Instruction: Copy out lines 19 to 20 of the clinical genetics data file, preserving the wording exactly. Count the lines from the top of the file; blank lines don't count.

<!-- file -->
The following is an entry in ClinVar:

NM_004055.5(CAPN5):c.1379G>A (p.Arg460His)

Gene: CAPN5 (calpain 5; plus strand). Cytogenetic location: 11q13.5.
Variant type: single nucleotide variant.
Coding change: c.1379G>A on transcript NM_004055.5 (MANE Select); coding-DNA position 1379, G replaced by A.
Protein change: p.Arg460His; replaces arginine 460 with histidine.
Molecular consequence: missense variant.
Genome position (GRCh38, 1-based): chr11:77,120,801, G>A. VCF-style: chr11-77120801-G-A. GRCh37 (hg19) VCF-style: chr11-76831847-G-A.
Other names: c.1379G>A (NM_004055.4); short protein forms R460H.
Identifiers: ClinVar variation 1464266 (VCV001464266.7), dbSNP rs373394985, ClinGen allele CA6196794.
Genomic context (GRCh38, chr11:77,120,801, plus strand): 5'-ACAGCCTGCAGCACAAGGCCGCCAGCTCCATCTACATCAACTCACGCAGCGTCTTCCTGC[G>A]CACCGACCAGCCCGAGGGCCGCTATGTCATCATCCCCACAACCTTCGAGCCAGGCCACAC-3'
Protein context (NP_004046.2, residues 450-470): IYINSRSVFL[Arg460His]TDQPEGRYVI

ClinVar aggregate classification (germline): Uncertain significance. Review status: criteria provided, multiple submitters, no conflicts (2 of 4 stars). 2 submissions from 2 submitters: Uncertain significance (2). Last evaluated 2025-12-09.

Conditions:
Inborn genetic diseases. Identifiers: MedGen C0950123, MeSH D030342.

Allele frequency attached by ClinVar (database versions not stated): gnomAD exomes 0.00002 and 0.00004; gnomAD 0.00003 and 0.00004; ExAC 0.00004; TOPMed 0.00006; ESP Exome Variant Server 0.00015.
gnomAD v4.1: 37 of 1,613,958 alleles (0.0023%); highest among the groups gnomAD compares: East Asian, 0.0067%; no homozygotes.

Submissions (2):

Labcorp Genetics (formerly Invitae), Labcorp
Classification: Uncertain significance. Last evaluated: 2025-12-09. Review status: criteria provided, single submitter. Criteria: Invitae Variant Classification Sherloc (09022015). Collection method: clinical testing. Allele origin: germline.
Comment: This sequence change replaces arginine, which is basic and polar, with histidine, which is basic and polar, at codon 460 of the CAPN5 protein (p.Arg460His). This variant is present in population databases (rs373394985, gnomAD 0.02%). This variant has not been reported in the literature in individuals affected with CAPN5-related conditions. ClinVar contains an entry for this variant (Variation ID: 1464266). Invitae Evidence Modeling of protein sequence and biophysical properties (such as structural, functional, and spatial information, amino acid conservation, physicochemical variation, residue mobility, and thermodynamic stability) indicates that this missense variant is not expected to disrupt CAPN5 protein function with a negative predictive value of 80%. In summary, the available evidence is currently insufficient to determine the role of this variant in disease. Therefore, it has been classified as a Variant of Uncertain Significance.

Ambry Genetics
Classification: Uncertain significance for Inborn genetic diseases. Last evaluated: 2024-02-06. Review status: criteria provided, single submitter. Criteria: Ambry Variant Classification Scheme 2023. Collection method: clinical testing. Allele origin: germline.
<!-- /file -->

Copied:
Labcorp Genetics (formerly Invitae), Labcorp
Classification: Uncertain significance. Last evaluated: 2025-12-09. Review status: criteria provided, single submitter. Criteria: Invitae Variant Classification Sherloc (09022015). Collection method: clinical testing. Allele origin: germline.